Great song for Red Sox Nation. James Taylor:
Anyone who has ever been to a religious service is aware that the level of pious intensity occasionally abates; intensity must be relieved. All religious services therefore include what look (and sometimes feel) like intermissions.
Muslims, for example, are instructed about the when and where of the breaks in the sequence of their daily obligatory prayers.
Jews often separate afternoon and evening services (the Mincha and Ma’ariv) with a brief lesson (the Shiur) from an elder or rabbi that frequently discusses the sacred texts just recited in light of experiences in everyday life. In some Conservative congregations, as the Sabbath nears its completion, there is a longer pause to break bread, a chance not only to reflect but also to bond before continuing the prayers.
And Christians reserve time for choral or musical interludes that provide a few moments between rituals. From Christianity’s earliest moments, there has been an imprecise division, imprecise but no less real, between the preparatory part of the service and the part where believers affirm their central faith or take communion or both. And in some liturgies, this transition is marked by the “kiss of peace” or the “holy kiss.” Whatever it’s called, it is another break in the worship, one that most definitely enhances the feeling of fellowship. But the atmosphere is different from the moments of communion with God. The kiss of peace serves, as do the musical interludes, as a pause—meaningful but different, a break in the intensity of the action.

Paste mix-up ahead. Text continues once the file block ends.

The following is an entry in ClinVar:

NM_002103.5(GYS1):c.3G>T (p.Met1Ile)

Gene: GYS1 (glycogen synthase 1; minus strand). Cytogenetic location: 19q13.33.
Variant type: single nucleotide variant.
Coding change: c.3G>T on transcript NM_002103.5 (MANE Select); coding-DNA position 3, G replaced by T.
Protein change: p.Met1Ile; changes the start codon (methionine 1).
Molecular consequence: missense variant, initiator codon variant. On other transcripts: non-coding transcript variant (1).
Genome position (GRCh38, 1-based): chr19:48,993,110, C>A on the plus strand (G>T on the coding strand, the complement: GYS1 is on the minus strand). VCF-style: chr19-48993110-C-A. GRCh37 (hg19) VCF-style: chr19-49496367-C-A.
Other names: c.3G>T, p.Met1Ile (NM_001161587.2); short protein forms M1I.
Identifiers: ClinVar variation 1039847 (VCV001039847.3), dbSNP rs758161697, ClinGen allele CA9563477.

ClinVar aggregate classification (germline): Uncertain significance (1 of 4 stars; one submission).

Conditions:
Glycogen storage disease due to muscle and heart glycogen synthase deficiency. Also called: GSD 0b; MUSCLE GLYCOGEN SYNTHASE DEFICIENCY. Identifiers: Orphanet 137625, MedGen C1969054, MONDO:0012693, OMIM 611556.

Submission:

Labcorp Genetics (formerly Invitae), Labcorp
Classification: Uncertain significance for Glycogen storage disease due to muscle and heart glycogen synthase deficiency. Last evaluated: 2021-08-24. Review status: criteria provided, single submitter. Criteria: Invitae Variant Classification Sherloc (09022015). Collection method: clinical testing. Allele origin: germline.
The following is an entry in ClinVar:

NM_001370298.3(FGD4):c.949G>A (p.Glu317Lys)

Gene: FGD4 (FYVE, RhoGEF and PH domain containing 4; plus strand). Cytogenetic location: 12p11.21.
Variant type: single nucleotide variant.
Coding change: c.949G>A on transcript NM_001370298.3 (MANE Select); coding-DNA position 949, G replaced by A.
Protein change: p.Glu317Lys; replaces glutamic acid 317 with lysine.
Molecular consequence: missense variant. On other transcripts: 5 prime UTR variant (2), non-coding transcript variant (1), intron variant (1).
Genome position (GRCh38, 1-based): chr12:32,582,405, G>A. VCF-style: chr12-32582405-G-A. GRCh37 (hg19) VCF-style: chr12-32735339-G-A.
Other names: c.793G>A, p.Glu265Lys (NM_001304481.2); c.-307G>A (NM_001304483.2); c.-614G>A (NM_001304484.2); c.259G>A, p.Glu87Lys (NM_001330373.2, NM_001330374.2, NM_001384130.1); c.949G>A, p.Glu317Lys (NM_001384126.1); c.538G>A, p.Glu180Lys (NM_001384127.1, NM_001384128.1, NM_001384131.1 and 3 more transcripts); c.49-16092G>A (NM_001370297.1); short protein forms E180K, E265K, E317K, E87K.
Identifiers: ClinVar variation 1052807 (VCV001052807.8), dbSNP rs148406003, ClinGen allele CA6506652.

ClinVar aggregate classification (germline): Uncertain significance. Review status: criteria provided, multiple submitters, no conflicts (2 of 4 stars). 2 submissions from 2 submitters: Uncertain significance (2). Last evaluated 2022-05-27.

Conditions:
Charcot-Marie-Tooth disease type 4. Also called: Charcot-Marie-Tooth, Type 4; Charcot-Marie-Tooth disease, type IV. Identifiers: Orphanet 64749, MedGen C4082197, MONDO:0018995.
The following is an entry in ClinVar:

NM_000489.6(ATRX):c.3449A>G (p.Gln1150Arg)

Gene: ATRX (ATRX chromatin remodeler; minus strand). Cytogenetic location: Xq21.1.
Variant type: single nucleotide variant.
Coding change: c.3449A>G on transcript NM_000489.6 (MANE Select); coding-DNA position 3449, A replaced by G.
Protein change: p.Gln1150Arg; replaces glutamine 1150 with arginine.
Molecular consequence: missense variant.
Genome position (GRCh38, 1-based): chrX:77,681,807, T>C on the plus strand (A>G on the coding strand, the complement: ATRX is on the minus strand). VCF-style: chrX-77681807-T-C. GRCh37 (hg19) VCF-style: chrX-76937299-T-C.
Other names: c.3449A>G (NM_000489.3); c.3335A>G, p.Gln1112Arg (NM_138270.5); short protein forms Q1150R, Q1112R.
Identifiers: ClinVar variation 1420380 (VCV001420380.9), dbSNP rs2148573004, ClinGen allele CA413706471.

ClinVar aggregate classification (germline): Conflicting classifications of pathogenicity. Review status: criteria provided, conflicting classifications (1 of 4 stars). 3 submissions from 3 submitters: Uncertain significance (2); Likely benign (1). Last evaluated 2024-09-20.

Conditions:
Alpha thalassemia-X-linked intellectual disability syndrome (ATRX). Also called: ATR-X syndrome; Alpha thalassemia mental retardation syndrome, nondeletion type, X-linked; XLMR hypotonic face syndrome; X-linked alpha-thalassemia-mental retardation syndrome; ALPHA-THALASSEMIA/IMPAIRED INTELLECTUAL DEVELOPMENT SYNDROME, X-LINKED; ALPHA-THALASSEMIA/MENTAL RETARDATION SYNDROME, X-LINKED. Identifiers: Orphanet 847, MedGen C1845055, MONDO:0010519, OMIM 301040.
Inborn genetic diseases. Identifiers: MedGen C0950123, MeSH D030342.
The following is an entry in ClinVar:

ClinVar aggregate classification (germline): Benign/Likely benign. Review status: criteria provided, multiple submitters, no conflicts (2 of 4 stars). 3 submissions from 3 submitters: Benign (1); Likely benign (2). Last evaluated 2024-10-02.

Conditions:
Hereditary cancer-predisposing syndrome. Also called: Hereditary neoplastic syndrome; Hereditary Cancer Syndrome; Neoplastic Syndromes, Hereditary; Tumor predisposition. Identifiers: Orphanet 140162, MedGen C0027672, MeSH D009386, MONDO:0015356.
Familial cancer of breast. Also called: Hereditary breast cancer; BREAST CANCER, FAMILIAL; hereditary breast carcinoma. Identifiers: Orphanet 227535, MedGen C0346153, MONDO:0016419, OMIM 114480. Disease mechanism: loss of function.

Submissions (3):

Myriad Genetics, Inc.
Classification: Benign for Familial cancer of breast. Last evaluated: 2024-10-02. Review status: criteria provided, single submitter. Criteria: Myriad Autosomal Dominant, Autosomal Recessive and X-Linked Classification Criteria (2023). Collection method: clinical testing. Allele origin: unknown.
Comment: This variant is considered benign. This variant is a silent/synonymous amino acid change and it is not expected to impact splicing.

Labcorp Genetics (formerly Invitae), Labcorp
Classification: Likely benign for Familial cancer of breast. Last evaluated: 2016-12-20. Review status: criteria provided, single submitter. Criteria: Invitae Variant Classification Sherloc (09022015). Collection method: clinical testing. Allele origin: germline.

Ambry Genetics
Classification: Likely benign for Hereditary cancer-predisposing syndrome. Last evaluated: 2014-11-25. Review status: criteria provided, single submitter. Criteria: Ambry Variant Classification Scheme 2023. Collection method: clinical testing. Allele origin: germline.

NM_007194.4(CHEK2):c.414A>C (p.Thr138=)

Baseball fans get this. At the midpoint of every seventh inning, we need no announcement, no request, much less a command. We simply rise from our seats. For some ninety years, this collective move has been accompanied by music in most major league cases a very, very familiar song that dates to the early-twentieth-century days of Tin Pan Alley. The Wave may have come and gone, beach balls have bounced into distant memory, but the seventh-inning stretch lives on in every baseball congregation. Possibly the most famous pause in American culture, it is an occasion to salute the game. And it is a break in the intensity of the action.
Thank God, baseball season is finally here!
— NASA (@NASA) April 6, 2015
Daniel Norris has a 92 MPH fastball and the best strikeout ratio in the minors. Oh, and he lives in a van: